I know – you see the word “Annual” and you’re afraid this is a throwaway X-Men story by a fill-in creative team. Good news: Uncanny X-Men regulars Cullen Bunn and Ken Lashley deliver a tale that picks up threads from this volume’s first arc and highlights how mutant powers can be both a blessing and a curse.
Uncanny X-Men Annual #1 (Marvel Comics)
Before I dive into this review, I have to admit I can’t tell you how many Uncanny X-Men Annuals I’ve read with the #1 slapped on their covers. It really highlights how crazy this relaunch culture has become. Remember the old days, when you’d go to the comic store and ask a clerk if they had issue 25 of your favorite series in the back issue bins? Today, that clerk is likely to say, “Which one?”
Anyway, regular readers of Bunn’s Uncanny X-Men series will know that Elixir, a mutant healer who first appeared in the second volume of New Mutants, met his demise at the hands of the Dark Riders. Well, Elixir fans, this is the annual for you, because the healer has healed himself!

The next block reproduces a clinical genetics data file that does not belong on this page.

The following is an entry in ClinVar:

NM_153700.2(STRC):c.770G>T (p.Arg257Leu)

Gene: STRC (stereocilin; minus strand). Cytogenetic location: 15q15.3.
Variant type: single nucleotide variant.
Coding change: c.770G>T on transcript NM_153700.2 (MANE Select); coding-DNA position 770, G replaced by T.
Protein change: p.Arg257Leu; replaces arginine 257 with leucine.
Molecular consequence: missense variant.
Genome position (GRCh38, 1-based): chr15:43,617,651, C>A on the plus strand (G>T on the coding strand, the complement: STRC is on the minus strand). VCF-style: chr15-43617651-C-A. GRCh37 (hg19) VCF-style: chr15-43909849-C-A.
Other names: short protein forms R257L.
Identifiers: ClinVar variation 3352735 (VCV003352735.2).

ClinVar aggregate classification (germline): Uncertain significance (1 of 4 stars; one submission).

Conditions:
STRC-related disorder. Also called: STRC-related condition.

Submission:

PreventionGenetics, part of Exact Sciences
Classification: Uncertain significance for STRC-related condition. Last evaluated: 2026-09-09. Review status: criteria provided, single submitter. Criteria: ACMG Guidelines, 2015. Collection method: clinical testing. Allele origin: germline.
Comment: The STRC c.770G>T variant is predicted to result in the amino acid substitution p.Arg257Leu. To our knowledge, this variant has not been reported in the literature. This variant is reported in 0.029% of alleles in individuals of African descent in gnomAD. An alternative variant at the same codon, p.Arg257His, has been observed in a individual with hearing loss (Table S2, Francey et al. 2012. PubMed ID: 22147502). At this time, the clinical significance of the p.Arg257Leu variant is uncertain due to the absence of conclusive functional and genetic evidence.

Elixir’s resurrection provides Bunn an opportunity to continue his epic exploration of Magneto. It’s been interesting to see Magneto lead a squad of X-Men in a world without Charles Xavier, Cyclops and Wolverine. Remember the Age of Apocalypse when this was something that could only happen in an alternate reality?
Elixir’s powers have evolved and he wants to make up for lost time healing those in need. The ethically ambiguous Magneto wants to see how much good the young mutant can do and they travel to a crisis medical center in Kansas City, where mutants are dying from M-Pox. Through Elixir, Bunn is able to explore the classic X-themes of unstable power, the desire to do good and the tragedy that often befalls those with the X-gene.
On the art front, I’ve been happy to see Lashley’s name on this series’ covers. I remember discovering his pencils in the mid-1990s when I first started reading Marvel comics, so it’s nice to see he’s still receiving regular work when so many creators from that era have vanished from the shelves. Lashley’s Magneto is both regal and menacing. Classic superhero story style!
As this is an annual, readers are treated to a short Domino back-up story by writer and artist Anthony Piper. It’s a showcase for one of Marvel’s deadliest characters–who is expected to appear in Deadpool 2–and a real treat for readers who like to see characters shot in the head. And spot the fun jab at Batman v Superman in this R-rated adventure!
So while I’m not really a fan of the annual format, I can’t really fault this particular issue as it’s basically a regular installment of Uncanny dressed as an annual. Well played, Marvel, well played.
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